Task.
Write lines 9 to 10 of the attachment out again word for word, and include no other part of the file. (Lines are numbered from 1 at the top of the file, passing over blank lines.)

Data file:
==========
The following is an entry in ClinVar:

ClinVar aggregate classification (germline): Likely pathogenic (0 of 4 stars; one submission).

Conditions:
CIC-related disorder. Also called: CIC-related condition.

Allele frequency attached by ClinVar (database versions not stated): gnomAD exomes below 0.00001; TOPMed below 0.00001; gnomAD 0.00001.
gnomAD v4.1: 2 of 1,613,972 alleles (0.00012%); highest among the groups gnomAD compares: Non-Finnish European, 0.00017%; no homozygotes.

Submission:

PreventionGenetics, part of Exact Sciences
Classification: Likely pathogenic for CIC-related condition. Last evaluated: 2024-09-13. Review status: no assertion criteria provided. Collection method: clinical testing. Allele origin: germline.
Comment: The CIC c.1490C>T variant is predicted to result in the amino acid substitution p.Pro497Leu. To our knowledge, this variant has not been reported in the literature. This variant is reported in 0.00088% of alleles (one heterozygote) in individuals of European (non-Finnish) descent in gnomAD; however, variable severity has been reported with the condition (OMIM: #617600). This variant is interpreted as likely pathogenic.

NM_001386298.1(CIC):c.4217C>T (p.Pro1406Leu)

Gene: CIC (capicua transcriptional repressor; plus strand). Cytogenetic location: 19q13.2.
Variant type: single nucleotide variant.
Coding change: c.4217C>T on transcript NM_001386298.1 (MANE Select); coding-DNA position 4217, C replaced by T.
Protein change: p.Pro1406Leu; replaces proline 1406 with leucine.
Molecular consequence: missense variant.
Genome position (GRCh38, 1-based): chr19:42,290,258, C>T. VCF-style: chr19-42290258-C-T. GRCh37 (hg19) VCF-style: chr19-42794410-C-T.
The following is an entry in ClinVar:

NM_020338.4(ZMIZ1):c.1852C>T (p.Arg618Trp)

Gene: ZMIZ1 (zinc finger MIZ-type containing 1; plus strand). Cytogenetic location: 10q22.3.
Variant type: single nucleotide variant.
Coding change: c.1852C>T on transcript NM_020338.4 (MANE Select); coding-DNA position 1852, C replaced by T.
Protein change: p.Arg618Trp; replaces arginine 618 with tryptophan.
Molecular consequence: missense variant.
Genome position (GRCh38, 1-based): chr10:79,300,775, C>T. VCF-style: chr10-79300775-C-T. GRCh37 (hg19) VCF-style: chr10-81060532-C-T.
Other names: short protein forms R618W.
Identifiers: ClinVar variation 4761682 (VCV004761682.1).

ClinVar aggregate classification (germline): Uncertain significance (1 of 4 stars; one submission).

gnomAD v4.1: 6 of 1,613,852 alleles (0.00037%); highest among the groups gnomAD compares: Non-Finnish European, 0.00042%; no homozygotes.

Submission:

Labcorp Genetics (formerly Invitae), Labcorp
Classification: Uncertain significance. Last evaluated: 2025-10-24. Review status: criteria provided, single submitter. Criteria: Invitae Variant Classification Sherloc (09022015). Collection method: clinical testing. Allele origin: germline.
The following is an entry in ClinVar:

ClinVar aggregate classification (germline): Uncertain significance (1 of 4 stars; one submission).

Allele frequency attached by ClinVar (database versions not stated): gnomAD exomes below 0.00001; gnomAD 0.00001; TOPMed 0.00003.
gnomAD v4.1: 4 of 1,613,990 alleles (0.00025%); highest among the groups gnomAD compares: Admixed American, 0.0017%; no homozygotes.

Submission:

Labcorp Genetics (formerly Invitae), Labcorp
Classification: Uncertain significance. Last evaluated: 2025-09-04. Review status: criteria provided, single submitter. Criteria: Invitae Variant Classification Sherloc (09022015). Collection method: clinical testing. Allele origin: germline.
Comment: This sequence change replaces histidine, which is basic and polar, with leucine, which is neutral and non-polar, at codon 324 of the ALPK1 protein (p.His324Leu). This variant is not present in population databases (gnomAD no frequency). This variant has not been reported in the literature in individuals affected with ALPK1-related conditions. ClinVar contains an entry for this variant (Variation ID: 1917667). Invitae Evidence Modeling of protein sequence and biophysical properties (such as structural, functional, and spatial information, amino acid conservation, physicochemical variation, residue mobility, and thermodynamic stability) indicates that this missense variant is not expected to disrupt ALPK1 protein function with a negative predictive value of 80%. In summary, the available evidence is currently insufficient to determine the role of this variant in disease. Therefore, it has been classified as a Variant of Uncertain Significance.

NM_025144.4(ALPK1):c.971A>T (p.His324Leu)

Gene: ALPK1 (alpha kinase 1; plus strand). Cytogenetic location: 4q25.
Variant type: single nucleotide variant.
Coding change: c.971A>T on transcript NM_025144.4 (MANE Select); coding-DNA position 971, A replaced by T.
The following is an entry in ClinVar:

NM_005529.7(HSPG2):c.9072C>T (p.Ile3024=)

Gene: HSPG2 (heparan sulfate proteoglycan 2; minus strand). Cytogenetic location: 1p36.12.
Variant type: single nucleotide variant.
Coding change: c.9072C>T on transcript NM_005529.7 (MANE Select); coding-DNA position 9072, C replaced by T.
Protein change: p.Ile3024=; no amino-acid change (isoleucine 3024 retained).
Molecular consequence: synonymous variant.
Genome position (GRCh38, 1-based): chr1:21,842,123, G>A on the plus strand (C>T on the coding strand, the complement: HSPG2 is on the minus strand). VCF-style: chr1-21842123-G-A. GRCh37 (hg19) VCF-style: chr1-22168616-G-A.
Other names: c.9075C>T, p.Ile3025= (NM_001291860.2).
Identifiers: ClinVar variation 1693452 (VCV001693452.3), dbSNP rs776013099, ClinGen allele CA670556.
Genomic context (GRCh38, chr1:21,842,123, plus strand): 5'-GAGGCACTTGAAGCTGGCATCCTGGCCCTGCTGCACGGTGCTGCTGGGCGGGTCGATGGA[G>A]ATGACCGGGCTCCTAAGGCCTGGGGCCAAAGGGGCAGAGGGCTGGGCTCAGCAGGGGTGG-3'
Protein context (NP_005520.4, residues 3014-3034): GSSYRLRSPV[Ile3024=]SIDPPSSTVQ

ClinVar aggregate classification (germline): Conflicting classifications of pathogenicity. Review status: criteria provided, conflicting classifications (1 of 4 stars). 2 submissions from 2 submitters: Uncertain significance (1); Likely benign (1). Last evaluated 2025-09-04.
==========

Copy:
Classification: Likely pathogenic for CIC-related condition. Last evaluated: 2024-09-13. Review status: no assertion criteria provided. Collection method: clinical testing. Allele origin: germline.
Comment: The CIC c.1490C>T variant is predicted to result in the amino acid substitution p.Pro497Leu. To our knowledge, this variant has not been reported in the literature. This variant is reported in 0.00088% of alleles (one heterozygote) in individuals of European (non-Finnish) descent in gnomAD; however, variable severity has been reported with the condition (OMIM: #617600). This variant is interpreted as likely pathogenic.